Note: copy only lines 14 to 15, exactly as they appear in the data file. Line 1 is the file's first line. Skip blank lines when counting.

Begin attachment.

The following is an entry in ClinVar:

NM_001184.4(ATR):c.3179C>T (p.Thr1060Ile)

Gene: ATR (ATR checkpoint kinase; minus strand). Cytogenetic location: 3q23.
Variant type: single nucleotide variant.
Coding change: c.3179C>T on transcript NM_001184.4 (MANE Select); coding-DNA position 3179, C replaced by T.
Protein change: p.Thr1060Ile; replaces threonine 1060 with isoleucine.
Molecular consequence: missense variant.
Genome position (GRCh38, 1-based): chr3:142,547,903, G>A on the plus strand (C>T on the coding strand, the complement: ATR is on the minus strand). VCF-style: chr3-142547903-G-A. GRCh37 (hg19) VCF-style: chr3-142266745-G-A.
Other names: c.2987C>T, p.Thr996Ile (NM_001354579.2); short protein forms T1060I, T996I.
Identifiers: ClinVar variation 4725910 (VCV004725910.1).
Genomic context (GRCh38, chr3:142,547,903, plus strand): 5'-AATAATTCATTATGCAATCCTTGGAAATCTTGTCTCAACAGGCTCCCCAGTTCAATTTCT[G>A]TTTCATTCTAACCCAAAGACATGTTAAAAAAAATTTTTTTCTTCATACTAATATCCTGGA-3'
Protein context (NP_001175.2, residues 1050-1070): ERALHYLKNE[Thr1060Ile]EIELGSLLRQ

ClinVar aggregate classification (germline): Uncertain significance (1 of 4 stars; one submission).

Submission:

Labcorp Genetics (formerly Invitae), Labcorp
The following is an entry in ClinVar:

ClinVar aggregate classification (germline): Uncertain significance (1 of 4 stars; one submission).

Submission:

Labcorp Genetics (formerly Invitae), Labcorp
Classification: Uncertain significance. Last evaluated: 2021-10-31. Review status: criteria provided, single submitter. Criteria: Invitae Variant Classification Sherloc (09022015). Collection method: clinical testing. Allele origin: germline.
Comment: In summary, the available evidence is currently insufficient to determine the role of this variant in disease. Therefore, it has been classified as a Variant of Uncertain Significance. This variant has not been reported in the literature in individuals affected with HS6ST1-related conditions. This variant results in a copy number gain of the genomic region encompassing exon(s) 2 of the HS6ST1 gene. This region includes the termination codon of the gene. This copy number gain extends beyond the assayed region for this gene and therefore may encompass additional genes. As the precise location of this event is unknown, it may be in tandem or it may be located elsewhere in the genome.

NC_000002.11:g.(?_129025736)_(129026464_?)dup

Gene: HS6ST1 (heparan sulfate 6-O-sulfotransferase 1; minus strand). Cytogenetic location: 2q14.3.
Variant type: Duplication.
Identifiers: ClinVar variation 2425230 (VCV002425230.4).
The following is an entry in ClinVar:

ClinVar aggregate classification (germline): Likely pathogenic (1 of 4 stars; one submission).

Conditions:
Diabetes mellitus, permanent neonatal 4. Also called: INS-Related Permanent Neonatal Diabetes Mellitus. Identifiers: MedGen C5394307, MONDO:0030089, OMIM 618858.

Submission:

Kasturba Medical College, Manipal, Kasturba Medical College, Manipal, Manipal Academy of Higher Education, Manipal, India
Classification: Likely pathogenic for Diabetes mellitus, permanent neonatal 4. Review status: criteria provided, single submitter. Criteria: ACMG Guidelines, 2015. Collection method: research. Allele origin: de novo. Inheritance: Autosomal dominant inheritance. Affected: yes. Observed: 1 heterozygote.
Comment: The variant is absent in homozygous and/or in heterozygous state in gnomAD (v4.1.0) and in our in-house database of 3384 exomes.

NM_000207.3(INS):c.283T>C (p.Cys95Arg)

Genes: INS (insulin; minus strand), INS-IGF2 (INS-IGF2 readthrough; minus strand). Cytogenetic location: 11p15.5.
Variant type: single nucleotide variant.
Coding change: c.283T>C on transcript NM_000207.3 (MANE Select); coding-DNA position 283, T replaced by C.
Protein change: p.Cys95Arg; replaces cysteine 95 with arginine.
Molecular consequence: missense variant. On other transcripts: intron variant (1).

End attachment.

Submission:

Labcorp Genetics (formerly Invitae), Labcorp